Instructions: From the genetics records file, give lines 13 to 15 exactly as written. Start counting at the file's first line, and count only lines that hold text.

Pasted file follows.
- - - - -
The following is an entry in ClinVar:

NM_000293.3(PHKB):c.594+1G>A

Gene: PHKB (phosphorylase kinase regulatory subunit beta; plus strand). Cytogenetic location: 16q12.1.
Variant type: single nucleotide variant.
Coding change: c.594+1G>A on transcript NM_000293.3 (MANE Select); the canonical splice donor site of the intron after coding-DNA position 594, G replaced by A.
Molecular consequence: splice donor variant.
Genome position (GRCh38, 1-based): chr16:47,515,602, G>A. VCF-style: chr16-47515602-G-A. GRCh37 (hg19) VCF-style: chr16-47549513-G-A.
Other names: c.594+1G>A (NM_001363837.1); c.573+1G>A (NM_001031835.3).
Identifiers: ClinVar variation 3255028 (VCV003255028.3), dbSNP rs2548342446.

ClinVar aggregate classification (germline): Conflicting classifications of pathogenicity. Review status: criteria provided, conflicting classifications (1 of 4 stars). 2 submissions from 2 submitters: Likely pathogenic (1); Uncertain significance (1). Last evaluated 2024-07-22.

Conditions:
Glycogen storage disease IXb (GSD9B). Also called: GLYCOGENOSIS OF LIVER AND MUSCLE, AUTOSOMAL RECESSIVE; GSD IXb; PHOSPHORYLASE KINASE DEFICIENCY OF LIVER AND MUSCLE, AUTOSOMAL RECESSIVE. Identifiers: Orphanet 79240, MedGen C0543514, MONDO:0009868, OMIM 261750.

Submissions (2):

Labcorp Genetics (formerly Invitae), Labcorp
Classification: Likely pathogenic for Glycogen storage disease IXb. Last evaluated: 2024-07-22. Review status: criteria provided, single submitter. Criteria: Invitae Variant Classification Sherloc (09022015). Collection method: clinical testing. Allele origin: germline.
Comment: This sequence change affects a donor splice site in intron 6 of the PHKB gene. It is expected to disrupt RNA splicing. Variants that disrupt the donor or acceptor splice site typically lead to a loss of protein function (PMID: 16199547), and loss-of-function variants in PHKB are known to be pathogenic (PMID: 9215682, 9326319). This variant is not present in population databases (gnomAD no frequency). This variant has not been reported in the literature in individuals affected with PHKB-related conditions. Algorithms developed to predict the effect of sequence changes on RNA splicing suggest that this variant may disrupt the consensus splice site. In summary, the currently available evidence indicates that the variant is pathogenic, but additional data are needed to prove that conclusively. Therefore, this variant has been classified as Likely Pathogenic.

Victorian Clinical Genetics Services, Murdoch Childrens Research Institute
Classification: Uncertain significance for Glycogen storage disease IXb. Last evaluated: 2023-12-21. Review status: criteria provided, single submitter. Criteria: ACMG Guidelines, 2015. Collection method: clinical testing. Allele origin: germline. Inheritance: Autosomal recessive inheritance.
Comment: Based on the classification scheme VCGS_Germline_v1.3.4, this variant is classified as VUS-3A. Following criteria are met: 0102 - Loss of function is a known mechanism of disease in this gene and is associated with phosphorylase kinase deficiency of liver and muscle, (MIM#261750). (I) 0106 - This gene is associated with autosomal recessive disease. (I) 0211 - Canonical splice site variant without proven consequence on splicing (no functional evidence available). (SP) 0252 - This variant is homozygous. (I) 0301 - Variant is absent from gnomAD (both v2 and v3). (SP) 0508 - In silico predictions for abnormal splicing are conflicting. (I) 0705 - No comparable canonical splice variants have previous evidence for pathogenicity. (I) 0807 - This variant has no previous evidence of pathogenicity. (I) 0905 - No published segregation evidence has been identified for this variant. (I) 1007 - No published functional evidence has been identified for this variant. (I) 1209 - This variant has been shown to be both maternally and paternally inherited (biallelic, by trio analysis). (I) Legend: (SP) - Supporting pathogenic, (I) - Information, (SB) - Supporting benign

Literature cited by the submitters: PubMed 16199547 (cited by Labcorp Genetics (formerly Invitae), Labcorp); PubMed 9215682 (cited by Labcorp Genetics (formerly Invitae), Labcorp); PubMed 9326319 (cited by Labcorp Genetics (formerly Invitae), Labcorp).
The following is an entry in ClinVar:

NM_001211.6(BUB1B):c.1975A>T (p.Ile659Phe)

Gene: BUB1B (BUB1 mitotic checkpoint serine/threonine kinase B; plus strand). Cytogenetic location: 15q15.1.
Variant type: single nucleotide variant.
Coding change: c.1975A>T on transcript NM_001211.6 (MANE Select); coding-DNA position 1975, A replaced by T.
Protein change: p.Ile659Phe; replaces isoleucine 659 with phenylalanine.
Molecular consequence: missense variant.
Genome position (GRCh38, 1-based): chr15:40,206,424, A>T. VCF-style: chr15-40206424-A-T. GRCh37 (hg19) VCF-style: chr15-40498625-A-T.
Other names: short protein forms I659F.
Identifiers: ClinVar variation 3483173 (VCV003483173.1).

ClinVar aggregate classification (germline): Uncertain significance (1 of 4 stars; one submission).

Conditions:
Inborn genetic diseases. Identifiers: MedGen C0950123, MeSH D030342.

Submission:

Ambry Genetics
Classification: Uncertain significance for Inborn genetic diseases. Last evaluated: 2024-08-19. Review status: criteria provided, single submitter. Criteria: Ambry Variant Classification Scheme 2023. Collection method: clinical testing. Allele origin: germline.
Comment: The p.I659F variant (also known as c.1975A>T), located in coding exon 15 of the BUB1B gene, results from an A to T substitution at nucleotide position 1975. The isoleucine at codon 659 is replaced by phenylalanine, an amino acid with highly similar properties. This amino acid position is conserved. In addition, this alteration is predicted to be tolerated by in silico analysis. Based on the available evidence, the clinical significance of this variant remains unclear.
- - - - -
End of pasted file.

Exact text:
Submissions (2):

Labcorp Genetics (formerly Invitae), Labcorp
Classification: Likely pathogenic for Glycogen storage disease IXb. Last evaluated: 2024-07-22. Review status: criteria provided, single submitter. Criteria: Invitae Variant Classification Sherloc (09022015). Collection method: clinical testing. Allele origin: germline.